'The benefits of Italian life can't be matched'

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Greg and Jen Culver are enjoying the Italian way of life in Lake Como.
16:55 CET+01:00
American Greg Culver moved to Lake Como with his wife and baby daughter, putting their careers on hold to soak up the Italian culture and learn the language. He tells The Local how they fell in love with the food and scenery of northern Italy, and why the wine might persuade them to stay longer than planned.

How easy was it to plan the move?

My wife and daughter are both Italian citizens, which made most of the planning process fairly simple. And by simple, I mean that it still took over a dozen trips to the Italian Embassy in Washington DC (fortunately, we were living fairly close at the time!)

One day, the representative at the Embassy was so inundated with new visa applications that he told me, “your wife is Italian, si? Your baby is Italian, si? OK - you go to Italy and you do not need a Visa. They will probably let you stay.” I asked what would happen if they didn’t let me stay. He said “Well, then you have to leave”. I decided it was best to come back again when he wasn’t so busy and try again.

What do you like best about living in Como?

I have quickly developed a deep love for northern Italy, from the rolling hills of Piemonte to the breathtaking Dolomite mountain range. But Lake Como somehow stands out, even against this beautiful backdrop .

Whether you choose to come in the spring, when the geraniums are draping from the windows and the flowers are blooming around the lake, or plan your trip in the winter, when the markets are out and Christmas lights are shining - you will see and feel a different Como each time you visit.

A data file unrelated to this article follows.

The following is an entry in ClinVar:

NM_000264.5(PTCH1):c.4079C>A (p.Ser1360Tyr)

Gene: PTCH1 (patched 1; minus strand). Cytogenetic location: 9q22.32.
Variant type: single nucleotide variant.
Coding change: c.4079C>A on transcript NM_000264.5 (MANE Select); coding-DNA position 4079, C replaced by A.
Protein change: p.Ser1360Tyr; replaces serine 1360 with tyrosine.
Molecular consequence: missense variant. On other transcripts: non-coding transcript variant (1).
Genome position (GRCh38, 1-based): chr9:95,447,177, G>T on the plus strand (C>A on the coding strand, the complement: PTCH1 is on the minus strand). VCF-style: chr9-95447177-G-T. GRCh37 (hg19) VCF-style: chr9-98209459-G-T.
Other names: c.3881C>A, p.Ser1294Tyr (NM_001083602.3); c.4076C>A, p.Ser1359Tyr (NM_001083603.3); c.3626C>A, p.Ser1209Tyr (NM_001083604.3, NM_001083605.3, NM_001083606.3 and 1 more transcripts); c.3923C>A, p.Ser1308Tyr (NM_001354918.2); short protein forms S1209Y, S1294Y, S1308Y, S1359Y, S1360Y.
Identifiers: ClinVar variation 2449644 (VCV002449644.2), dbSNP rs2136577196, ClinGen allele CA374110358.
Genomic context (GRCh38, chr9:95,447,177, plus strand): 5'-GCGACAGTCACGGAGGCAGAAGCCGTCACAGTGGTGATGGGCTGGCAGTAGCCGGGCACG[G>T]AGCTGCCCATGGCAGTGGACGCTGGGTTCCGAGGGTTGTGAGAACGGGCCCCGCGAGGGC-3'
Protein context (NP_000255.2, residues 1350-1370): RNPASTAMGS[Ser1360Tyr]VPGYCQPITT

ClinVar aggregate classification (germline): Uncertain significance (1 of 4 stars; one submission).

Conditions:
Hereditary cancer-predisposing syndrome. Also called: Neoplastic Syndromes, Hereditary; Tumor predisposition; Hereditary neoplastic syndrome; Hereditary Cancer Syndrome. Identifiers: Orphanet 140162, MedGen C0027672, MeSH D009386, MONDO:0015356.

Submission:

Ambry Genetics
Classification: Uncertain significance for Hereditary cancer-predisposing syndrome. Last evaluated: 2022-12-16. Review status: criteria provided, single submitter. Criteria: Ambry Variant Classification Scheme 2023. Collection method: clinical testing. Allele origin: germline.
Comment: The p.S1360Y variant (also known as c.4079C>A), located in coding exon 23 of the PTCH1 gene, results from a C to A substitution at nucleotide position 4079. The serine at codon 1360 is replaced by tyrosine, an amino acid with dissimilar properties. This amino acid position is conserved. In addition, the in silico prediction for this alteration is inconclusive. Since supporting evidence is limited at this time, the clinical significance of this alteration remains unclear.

I would suggest that anyone visiting the lake allow plenty of time to experience all the different towns along its shores. From Como to Lecco and then Bellagio to Menaggio - you’re guaranteed to experience something new each and every time.

How easy has it been to assimilate into the local community?

We have lots of family in the area, which made it easier. Their network of friends have become our friends, and we learned early on to avoid simple faux-pas like cheese on a seafood pasta or cappuccino after breakfast.

We feel as though we have been fully accepted in the community and we’re even fairly well known as the “americani” at the local shops.

How are you doing with learning the language?

When we first moved here, we spent roughly two hours every day studying, and felt confident that our linguistic skills were improving quickly, but we both feel we hit a wall several months ago. Having English-speaking guests coming to stay, along with our own travel around Europe, prevented us from continuing our studies. This is a sensitive subject since one major goal in moving here was to become fluent.

On the other hand, our two-and-a-half-year-old daughter, Julia, is becoming perfectly bilingual - her uncle and aunt only speak to her in Italian. One day, my wife and I were trying to remember the word for rain. My wife thought it was 'piange', and then we heard a tiny little voice in the background say “mamma, no! Not 'piange' - 'piove'!”